SACRAMENTO -- Thousands of mentally ill Californians are not being reported to the state Department of Justice so that they can be considered for a list of those prohibited from possessing firearms, a state audit said Tuesday.
More than 20,000 people have been identified as possessing guns even though they are prohibited from doing so because of criminal records, restraining orders or severe mental illness, and the state is working to clear the backlog by sending agents out to confiscate weapons.
But, the audit said, insufficient effort from the Department of Justice and poor reporting from the state's Superior Courts, which issue orders determining mental illness, have limited the identification of thousands of more people with mental illness.
“This report concludes that the Department of Justice has not sufficiently reached out to Superior Courts or mental health facilities to remind them of firearm prohibition reporting requirements in state law,” State Auditor Elaine Howle wrote to Gov. Jerry Brown.
Auditors surveyed 34 courts that did not appear to be submitting firearm prohibition reports to the Department of Justice’s mental health unit from 2010 through 2012, and learned that most of them were unaware of the reporting requirements. Those courts said they had not reported about 2,300 mental health determinations to the department over the three-year period.
The audit also looked at courts in Los Angeles, San Bernardino and Santa Clara counties and found they filed reports but they were incomplete.
"For example, we found that the Mental Health Courthouse at the Los Angeles Superior Court was unaware of several court determinations it was required to report. Among these were those that determined that individuals were mentally incompetent to stand trial or that an individual is a danger to others," the audit said.
The Justice Department also sometimes made bad decisions about which of the referred mentally ill should be included on the list of persons prohibited from possessing guns, auditors said.
The audit’s findings are “very troubling,” according to Assemblyman Allan R. Mansoor (R-Costa Mesa), who requested the review. He said legislation will be introduced to make the system work.
“After reviewing the report’s findings, it’s clear that the Attorney General’s office must do a better job in coordinating the reporting and processing of this information,” Mansoor said.
Read the full LA Times story here.
It wasn't that long ago that state parks were closing because there wasn't enough money in the budget. Later, we learned that park officials hid more than $50 million in secret, off-the-book accounts.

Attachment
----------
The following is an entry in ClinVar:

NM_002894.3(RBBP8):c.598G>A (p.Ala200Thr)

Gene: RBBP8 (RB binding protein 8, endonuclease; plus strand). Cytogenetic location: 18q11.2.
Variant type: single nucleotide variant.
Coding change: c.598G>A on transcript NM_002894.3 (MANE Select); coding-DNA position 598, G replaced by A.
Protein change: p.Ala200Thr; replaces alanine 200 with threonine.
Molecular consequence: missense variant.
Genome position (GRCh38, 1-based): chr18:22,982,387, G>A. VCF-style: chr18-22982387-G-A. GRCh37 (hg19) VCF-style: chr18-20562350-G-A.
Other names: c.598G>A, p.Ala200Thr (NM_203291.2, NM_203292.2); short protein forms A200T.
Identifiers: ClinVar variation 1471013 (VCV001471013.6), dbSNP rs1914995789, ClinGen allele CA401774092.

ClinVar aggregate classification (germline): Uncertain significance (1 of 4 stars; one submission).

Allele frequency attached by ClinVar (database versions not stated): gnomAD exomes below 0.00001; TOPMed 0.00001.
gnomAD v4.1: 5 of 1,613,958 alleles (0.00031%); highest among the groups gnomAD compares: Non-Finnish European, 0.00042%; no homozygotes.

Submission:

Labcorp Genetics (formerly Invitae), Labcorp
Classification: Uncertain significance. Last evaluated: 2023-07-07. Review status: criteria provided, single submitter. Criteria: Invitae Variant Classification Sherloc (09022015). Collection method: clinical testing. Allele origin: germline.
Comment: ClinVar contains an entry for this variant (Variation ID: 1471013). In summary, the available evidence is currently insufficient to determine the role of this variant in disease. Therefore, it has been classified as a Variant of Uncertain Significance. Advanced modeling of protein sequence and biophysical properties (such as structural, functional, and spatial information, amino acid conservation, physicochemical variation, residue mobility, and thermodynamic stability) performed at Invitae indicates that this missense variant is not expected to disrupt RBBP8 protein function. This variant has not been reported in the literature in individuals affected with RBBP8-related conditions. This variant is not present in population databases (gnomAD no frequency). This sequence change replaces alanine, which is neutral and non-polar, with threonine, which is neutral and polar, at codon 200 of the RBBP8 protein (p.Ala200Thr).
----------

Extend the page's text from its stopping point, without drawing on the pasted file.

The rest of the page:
Then we learned that CalFire also had a hidden, off-the-books reserve fund containing millions of dollars, even though they pushed for (and received) an annual fire fee imposed on Californians living in rural areas that depend on CalFire for fire service.
More recently, CNN reported that drug and alcohol rehab facilities are billing the state for services that were never provided for clients that didn't exist. Worse yet, there is evidence that state oversight employees knew about the problems, but did nothing.
As a member of the Joint Legislative Audit Committee, I strongly support and encourage efforts to discover what happened, fix the problem, and punish those in and out of government who participated in or enabled this fraud to occur.
Looking at the bigger picture, I'm concerned that these are not isolated incidents. Fraud and abuse and neglect seem to be an institutional problem in Sacramento. None of the state's bureaucratic establishment seems to care – perhaps because it's not their money.
We need to make them care. The problem is that an organization's culture is defined at the top. People at all levels of the organizational chart, from front-line workers, to middle managers, to department heads, generally act in a manner consistent with the behavior of their superiors.
It's not surprising then that state department heads thought it was ok to move money from one fund to another. The Governor and Legislature have been doing this for years, using for the general fund (or other purposes) money that was earmarked by voters for a specific purpose through one ballot initiative or another, the most important of which is probably Prop 98, which requires a minimum amount of education funding.
But this is more than state bureaucrats mimicking Legislative actions by interpreting accounting standards very loosely. The problems arise from the very core of the Legislature's culture. How can anyone take the idea of oversight seriously when the Legislature votes on a budget hours after it is first presented or members are expected to approve legislation and figure out what it does later. If this is how the Legislature acts, why should anyone take oversight seriously?
If we want the rest of state employees to care, then members of the Legislature have to show that they care. This is why the most important reforms are those that bring oversight and transparency to the Legislature.
While reform from within the Legislature is the beginning, it is not the end. Next year, in addition to supporting reforms that address the legislative process, I plan on introducing legislation aimed at reducing fraud in California. Right now, I'm brainstorming ideas to see what is the best approach. I'd like your input. What do you think? Send me your comments by email to Assemblymember.Mansoor@assembly.ca.gov. My door is always open.